Intrinsic motivation – your career drivers

by 15 Sep, 2015Career Planning0 comments

Intrinsic  motivation and your career

Intrinsic motivation refers to an inner force, an inner energy, or drive which results in us engaging in behaviour which we find personally rewarding.

It means we do something simply for its own sake, instead of being motivated by the desire to gain a reward of some kind, or… avoid some type of negative consequence.

detailed illustration of a compass with motivation text, eps10 vector

Intrinsic motivation – your career compass

Examples of us acting as a result of intrinsic motivation might include things like:

  • playing a sport we love
  • getting fully involved with a particular hobby

Understanding what your intrinsic motivations are in relation to your career is an extremely helpful exercise in career planning, for several reasons:

  • It will assist you to choose a job, or to continue to follow a career path where the work you do is rewarding to you, for its own sake
  • You will have a better understanding of your own work motivation
  • You will be better able to evaluate your levels of job satisfaction

Intrinsic motivation Vs extrinsic motivation

To help you to better understand your own work motivation it will be helpful if you understand the difference between intrinsic and extrinsic motivation.

As we have seen, intrinsic motivation comes from within us.

Extrinsic motivation on the other hand arises outside us – we do things in order to obtain a reward, or to avoid punishment, or negative consequences. For example:

  • playing a particular sport because of the prizes or recognition we might receive from others
  • turning up to work on time each to avoid being told off by your boss
  • working a 100 hours a week in order to win your company’s top salesperson award


Intrinsic motivation –  is this best type of motivation?

A strong argument can probably be made that intrinsic motivation is best. However, this type of motivation may not apply in every situation. For example, a person may simply not have the desire to engage in an activity.

Regarding your career however, I would strongly argue that strong intrinsic motivation and enjoyment of the work you are doing will be a major component of your job satisfaction.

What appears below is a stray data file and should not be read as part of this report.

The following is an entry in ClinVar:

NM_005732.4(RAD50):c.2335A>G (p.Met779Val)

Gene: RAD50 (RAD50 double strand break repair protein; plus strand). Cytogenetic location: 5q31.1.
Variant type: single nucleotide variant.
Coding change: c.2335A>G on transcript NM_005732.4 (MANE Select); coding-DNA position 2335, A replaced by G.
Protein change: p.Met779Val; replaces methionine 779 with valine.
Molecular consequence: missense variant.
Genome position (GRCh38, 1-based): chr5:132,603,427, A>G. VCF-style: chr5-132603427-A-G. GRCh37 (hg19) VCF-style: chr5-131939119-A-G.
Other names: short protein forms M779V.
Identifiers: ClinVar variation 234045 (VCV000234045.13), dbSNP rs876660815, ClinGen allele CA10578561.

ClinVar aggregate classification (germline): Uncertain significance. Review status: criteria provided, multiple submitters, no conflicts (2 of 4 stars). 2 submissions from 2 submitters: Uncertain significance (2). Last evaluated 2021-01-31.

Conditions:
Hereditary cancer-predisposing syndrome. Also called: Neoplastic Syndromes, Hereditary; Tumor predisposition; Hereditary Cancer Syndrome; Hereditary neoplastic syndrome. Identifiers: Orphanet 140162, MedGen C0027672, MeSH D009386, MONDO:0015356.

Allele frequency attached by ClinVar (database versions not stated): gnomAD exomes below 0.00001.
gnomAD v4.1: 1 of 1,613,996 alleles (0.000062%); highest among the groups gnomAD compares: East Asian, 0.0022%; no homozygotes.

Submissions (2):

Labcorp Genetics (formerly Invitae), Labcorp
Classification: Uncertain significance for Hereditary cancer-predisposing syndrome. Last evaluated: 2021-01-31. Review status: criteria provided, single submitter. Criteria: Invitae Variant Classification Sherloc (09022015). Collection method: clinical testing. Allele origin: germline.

Extrinsic rewards are important too. People are motivated by the opportunity to:

  • earn a good, or great salary
  • be eligible for promotion
  • enjoy the status that comes with a particular job title or level of responsibility
  • work in good surroundings
  • etc

However, it has been my experience, personally, and in dealing with my clients – that sometimes there is simply not enough money to be earned in a job to keep you motivated.

We are all different, of course!

So, in reality your work motivation and job satisfaction is likely to come about because there is a good balance between intrinsic and extrinsic motivational factors.

This short video will also help you to understand these different aspects of your motivation:


Identify intrinsic motivation for your career

Your key career drivers are a reflection of your intrinsic motivation as it applies to your career.

A career driver is the inner force, or energy that influences your behaviour in getting what you want and need from you job or career.

To help you better understand your career drivers please download and complete this free career-drivers-questionnaire.


Intrinsic motivation – summary

When it comes to your job or career, the intrinsic motivation you have towards this are known as your career drivers.

Hopefully you will now have a better understanding of what the key drivers are in your career.

In an ideal world, we all would have the opportunity to enjoy intrinsic motivation about the work we do – I trust this is the case for you.



Please share your experiences:

  • are you intrinsically motivated about your career?
  • which is the best form of motivation in your experience – intrinsic or extrinsic?


Till next time – Anthony

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